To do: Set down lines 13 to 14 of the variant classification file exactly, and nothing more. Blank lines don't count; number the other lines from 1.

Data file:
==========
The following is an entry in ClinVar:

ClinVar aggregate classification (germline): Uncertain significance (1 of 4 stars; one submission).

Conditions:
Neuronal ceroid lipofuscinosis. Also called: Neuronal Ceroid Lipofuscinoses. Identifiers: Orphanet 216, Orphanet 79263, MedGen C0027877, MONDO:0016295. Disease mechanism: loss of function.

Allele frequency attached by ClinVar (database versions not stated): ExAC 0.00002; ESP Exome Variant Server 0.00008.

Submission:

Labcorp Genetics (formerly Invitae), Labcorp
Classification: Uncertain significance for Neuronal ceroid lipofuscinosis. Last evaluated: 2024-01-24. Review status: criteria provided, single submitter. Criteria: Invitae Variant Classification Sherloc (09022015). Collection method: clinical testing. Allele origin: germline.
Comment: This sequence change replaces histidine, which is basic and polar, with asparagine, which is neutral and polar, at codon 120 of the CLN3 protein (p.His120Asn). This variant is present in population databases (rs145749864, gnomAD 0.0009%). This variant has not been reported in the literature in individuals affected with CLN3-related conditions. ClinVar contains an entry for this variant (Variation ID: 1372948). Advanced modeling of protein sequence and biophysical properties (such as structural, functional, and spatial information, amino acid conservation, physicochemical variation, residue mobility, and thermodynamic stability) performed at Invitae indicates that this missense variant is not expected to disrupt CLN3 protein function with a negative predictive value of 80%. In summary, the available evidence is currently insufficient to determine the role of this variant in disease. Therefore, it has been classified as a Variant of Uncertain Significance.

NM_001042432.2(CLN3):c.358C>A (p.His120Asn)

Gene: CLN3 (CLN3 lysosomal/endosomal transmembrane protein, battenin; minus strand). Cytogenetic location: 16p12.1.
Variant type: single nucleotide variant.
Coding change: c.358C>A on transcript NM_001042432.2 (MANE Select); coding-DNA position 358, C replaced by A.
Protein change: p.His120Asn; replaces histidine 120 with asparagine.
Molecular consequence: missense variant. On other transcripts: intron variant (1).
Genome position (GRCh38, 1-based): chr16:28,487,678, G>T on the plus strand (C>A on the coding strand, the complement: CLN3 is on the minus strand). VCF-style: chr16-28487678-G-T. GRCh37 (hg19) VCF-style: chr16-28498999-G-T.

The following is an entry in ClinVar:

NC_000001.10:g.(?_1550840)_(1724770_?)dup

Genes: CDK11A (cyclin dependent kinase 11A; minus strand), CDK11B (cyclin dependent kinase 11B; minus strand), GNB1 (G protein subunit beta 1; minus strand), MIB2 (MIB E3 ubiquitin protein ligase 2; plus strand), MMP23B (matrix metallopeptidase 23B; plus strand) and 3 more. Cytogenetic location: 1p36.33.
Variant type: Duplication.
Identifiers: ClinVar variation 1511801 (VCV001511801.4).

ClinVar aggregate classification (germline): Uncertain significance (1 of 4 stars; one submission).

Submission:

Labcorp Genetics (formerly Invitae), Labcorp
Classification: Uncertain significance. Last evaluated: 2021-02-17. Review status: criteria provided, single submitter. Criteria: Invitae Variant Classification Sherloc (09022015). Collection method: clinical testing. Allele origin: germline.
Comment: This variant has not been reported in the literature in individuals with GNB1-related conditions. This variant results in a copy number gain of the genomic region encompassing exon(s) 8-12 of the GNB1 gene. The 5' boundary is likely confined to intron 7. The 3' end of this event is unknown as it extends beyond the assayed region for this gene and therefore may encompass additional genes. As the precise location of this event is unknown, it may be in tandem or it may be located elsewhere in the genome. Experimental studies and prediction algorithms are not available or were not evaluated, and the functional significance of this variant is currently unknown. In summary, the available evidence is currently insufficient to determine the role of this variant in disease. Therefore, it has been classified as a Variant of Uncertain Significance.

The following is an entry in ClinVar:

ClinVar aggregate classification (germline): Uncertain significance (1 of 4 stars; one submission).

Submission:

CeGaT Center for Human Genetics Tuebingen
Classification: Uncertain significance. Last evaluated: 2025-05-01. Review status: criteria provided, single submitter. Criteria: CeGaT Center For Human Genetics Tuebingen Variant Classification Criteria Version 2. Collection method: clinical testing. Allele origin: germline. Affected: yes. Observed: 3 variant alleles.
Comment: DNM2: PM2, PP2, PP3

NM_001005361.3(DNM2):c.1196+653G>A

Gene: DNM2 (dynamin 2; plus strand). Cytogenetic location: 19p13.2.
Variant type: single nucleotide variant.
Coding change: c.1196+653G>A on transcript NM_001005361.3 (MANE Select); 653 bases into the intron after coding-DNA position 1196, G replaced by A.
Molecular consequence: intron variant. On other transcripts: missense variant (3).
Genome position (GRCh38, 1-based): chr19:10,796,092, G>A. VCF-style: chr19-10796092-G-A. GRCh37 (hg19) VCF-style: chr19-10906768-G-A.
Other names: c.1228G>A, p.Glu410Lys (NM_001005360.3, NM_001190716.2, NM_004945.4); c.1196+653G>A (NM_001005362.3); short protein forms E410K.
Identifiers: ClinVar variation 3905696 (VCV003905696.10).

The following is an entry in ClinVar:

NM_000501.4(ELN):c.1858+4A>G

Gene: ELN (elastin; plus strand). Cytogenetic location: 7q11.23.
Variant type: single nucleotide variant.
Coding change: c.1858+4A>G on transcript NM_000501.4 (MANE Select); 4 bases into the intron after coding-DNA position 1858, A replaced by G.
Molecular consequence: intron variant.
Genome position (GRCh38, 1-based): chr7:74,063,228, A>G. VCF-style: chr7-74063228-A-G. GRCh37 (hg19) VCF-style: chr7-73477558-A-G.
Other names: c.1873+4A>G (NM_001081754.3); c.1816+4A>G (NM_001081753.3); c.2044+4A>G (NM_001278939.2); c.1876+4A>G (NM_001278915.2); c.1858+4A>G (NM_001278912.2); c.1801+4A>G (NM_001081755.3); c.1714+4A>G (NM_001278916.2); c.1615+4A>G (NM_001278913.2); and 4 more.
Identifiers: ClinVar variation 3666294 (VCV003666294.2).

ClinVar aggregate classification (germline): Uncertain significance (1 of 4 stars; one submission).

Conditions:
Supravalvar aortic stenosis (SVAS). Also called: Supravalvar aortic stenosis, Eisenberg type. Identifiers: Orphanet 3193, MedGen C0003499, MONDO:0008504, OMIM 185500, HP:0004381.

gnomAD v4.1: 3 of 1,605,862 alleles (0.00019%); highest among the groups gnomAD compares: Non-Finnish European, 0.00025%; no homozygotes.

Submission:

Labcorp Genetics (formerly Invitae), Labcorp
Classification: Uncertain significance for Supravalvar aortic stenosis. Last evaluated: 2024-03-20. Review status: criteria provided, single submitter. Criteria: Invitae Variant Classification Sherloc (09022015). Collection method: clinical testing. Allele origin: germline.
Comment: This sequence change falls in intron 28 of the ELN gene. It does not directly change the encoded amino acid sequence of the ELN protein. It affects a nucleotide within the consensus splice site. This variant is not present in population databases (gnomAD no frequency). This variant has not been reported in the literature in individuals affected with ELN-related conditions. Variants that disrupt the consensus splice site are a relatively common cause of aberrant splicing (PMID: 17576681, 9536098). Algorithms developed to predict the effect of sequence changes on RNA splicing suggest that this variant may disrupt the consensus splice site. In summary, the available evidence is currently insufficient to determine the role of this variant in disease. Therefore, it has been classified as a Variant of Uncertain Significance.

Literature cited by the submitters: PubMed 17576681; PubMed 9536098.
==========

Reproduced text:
Coding change: c.358C>A on transcript NM_001042432.2 (MANE Select); coding-DNA position 358, C replaced by A.
Protein change: p.His120Asn; replaces histidine 120 with asparagine.